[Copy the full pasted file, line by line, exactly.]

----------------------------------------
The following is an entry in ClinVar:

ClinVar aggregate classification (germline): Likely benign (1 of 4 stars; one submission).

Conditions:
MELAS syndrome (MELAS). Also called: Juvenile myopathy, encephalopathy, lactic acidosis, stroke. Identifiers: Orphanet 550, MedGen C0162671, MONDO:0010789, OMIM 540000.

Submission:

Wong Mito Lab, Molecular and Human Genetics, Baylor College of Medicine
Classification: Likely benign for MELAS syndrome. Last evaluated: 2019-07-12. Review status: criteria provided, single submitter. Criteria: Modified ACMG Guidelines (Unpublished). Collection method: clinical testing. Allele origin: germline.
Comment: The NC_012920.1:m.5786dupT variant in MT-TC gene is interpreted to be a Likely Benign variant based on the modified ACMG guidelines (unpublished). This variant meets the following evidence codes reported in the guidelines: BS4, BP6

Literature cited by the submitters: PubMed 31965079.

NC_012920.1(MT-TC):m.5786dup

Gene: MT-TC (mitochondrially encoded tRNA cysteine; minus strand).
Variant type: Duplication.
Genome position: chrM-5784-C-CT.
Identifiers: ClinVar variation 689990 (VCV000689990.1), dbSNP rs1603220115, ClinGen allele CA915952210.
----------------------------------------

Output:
The following is an entry in ClinVar:

ClinVar aggregate classification (germline): Likely benign (1 of 4 stars; one submission).

Conditions:
MELAS syndrome (MELAS). Also called: Juvenile myopathy, encephalopathy, lactic acidosis, stroke. Identifiers: Orphanet 550, MedGen C0162671, MONDO:0010789, OMIM 540000.

Submission:

Wong Mito Lab, Molecular and Human Genetics, Baylor College of Medicine
Classification: Likely benign for MELAS syndrome. Last evaluated: 2019-07-12. Review status: criteria provided, single submitter. Criteria: Modified ACMG Guidelines (Unpublished). Collection method: clinical testing. Allele origin: germline.
Comment: The NC_012920.1:m.5786dupT variant in MT-TC gene is interpreted to be a Likely Benign variant based on the modified ACMG guidelines (unpublished). This variant meets the following evidence codes reported in the guidelines: BS4, BP6

Literature cited by the submitters: PubMed 31965079.

NC_012920.1(MT-TC):m.5786dup

Gene: MT-TC (mitochondrially encoded tRNA cysteine; minus strand).
Variant type: Duplication.
Genome position: chrM-5784-C-CT.
Identifiers: ClinVar variation 689990 (VCV000689990.1), dbSNP rs1603220115, ClinGen allele CA915952210.